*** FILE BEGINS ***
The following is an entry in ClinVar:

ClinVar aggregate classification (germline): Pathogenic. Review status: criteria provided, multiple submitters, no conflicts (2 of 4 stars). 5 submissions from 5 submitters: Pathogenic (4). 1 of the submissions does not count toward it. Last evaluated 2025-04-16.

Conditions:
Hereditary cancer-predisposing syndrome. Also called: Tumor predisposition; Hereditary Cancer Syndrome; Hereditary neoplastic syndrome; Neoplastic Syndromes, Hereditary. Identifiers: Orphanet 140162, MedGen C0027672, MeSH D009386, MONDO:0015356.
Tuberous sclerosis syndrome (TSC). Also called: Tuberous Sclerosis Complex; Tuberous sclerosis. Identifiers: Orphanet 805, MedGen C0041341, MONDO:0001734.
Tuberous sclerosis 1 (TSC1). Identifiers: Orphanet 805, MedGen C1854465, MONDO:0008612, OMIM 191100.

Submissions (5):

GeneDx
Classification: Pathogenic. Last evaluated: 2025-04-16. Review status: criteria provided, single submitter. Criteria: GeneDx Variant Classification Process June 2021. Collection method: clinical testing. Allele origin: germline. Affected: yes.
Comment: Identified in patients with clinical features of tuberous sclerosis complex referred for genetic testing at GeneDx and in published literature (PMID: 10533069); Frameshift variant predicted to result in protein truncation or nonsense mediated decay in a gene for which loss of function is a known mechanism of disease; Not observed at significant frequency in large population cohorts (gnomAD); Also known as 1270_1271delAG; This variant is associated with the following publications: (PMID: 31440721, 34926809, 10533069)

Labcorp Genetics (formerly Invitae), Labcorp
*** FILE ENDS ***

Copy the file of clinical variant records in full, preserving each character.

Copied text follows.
The following is an entry in ClinVar:

ClinVar aggregate classification (germline): Pathogenic. Review status: criteria provided, multiple submitters, no conflicts (2 of 4 stars). 5 submissions from 5 submitters: Pathogenic (4). 1 of the submissions does not count toward it. Last evaluated 2025-04-16.

Conditions:
Hereditary cancer-predisposing syndrome. Also called: Tumor predisposition; Hereditary Cancer Syndrome; Hereditary neoplastic syndrome; Neoplastic Syndromes, Hereditary. Identifiers: Orphanet 140162, MedGen C0027672, MeSH D009386, MONDO:0015356.
Tuberous sclerosis syndrome (TSC). Also called: Tuberous Sclerosis Complex; Tuberous sclerosis. Identifiers: Orphanet 805, MedGen C0041341, MONDO:0001734.
Tuberous sclerosis 1 (TSC1). Identifiers: Orphanet 805, MedGen C1854465, MONDO:0008612, OMIM 191100.

Submissions (5):

GeneDx
Classification: Pathogenic. Last evaluated: 2025-04-16. Review status: criteria provided, single submitter. Criteria: GeneDx Variant Classification Process June 2021. Collection method: clinical testing. Allele origin: germline. Affected: yes.
Comment: Identified in patients with clinical features of tuberous sclerosis complex referred for genetic testing at GeneDx and in published literature (PMID: 10533069); Frameshift variant predicted to result in protein truncation or nonsense mediated decay in a gene for which loss of function is a known mechanism of disease; Not observed at significant frequency in large population cohorts (gnomAD); Also known as 1270_1271delAG; This variant is associated with the following publications: (PMID: 31440721, 34926809, 10533069)

Labcorp Genetics (formerly Invitae), Labcorp